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See detailMicroorganisms from aphid honeydew attract natural enemies and tending ants
Verheggen, François ULg

Scientific conference (2013)

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See detailLes vers à soie de la famille des Psychidae : évaluation de leur nombre et des connaissances locales associées à l’exploitation de leur soie, dans la commune d’Arivonimamo
Hecq, Florence; Razafimanantsoa, Tsiresy; Haubruge, Eric ULg et al

in Verheggen, François; Bogaert, Jan; Haubruge, Eric (Eds.) Les vers à soie malgaches : Enjeux écologiques et socio-économiques (2013)

Tapia woods (Uapaca bojeri) are endemic to Madagascar and provide the locals with resources that are usually associated with important financial inputs. Among these resources, silk moths are developing in ... [more ▼]

Tapia woods (Uapaca bojeri) are endemic to Madagascar and provide the locals with resources that are usually associated with important financial inputs. Among these resources, silk moths are developing in tapia woods including Borocera cajani, locally named landibe. B. cajani silk is widely used in Malagasy tradition. These woods also provide habitat for other less known silk moth species, including those belonging to the Psychidae family. Two objectives were defined in the present study: (1) The evaluation of Psychidae populations in Arivonimamo through an entomological inventory and (2) the determination of the role of Psychidae in the life of local population. We also have extracted silk from Psychidae silk moth. Insect inventories conducted from February to May 2010 show that the numbers of Psychidae do not vary significantly during the inventoried period, and that between 2 and 26 individuals are observed per 1,000 m2. Almost all interviewed people underline that Psychidae silk is no longer exploited. By applying, on Psychidae cocoons, the silk extraction method usually applied on landibe, we were able to obtain silk. [less ▲]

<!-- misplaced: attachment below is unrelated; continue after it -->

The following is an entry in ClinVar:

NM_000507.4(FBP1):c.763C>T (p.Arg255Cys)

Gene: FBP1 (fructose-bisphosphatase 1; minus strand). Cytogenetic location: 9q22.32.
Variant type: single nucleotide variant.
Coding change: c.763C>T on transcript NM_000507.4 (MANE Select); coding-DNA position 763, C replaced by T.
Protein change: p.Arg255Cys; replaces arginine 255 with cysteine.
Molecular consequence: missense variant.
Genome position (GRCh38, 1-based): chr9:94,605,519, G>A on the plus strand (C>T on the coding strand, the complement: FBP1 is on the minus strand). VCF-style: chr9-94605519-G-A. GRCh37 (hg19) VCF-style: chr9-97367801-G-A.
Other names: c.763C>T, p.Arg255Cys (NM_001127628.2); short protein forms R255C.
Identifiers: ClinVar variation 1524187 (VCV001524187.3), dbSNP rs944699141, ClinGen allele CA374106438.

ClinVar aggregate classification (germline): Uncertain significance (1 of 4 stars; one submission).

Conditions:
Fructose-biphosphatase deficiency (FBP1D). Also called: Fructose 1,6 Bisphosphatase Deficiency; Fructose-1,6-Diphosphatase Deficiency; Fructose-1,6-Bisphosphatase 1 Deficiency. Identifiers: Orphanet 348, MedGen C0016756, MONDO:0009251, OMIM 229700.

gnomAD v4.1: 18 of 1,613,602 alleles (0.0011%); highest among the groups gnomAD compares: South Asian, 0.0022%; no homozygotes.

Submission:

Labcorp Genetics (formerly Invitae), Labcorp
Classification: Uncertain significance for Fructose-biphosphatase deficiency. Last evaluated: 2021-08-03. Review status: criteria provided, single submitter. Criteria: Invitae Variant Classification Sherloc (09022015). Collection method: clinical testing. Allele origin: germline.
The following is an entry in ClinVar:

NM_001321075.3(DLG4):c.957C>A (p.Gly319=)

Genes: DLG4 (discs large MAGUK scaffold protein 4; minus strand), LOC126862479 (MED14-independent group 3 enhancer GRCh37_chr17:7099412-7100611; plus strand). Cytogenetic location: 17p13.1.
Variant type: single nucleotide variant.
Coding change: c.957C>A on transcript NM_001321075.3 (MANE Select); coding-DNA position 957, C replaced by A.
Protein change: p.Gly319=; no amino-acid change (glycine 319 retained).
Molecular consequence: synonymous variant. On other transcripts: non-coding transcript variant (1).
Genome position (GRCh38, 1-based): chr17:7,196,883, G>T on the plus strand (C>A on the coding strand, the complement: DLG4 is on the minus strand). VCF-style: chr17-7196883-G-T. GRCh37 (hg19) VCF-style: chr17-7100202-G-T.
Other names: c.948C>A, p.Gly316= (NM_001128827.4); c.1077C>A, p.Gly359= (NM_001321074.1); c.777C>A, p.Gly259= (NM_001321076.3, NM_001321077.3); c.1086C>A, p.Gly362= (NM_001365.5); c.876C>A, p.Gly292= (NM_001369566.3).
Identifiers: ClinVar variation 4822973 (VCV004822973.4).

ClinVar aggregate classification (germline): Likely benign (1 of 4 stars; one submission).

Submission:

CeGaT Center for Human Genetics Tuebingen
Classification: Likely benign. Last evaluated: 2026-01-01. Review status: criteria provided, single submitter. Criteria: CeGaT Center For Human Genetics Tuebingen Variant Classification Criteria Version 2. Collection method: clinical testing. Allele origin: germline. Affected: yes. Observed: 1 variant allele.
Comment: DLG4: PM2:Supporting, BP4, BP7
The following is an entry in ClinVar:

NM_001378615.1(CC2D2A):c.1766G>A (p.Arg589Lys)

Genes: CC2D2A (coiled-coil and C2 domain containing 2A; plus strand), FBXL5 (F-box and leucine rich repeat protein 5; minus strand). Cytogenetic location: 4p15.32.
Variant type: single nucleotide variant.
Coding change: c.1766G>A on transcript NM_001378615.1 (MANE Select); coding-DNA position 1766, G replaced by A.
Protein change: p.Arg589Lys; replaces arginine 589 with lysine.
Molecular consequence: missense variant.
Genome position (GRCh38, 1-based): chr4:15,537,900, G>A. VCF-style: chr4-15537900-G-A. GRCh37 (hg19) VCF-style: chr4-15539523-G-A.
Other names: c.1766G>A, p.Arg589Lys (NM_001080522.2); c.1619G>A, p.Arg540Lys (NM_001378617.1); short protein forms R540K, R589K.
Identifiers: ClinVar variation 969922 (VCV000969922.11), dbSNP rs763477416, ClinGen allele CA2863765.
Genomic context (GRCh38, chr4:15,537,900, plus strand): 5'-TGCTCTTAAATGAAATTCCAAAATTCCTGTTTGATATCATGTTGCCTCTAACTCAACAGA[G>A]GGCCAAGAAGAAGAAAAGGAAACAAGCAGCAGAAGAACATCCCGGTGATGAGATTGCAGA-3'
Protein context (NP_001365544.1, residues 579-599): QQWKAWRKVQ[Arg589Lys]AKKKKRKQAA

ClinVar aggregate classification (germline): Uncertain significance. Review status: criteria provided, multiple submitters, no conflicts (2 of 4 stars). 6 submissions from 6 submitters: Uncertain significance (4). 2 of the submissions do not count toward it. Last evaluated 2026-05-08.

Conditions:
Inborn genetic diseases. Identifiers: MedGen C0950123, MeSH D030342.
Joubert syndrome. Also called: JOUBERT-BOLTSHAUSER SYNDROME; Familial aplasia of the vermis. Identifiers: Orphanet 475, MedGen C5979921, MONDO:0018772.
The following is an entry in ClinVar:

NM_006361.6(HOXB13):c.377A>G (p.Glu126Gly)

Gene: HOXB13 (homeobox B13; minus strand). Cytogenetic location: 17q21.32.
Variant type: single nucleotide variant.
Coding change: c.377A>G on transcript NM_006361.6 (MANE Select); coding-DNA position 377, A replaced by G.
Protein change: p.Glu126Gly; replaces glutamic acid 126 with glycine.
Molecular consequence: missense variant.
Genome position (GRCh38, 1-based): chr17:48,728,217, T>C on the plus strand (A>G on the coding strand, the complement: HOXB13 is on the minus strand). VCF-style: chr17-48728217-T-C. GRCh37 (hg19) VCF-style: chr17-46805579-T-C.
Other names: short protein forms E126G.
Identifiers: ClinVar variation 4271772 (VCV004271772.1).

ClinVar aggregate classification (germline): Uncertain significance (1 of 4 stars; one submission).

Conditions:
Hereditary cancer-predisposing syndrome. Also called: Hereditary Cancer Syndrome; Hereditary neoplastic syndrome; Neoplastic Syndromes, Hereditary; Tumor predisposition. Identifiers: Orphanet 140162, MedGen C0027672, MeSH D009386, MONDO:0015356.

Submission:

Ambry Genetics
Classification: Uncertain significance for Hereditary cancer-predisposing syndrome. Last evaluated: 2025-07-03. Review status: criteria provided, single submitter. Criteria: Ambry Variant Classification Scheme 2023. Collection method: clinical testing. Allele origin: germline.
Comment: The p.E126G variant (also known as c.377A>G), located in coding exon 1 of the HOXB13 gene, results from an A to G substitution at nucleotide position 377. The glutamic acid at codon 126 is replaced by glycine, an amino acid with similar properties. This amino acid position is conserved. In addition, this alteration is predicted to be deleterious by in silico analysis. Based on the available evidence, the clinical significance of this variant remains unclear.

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See detailAphid responses to volatile cues from turnip plants (Brassica rapa) infested with phloem-feeding and chewing herbivores
Verheggen, François ULg; Haubruge, Eric ULg; De Moraes, Consuelo et al

in Arthropod-Plant Interactions (2013), 7(5), 567-577

Herbivore-induced plant volatiles provide foraging cues for herbivores and for herbivores’ natural enemies. Aphids induce plant volatile emissions and also utilize plant-derived olfactory volatile cues ... [more ▼]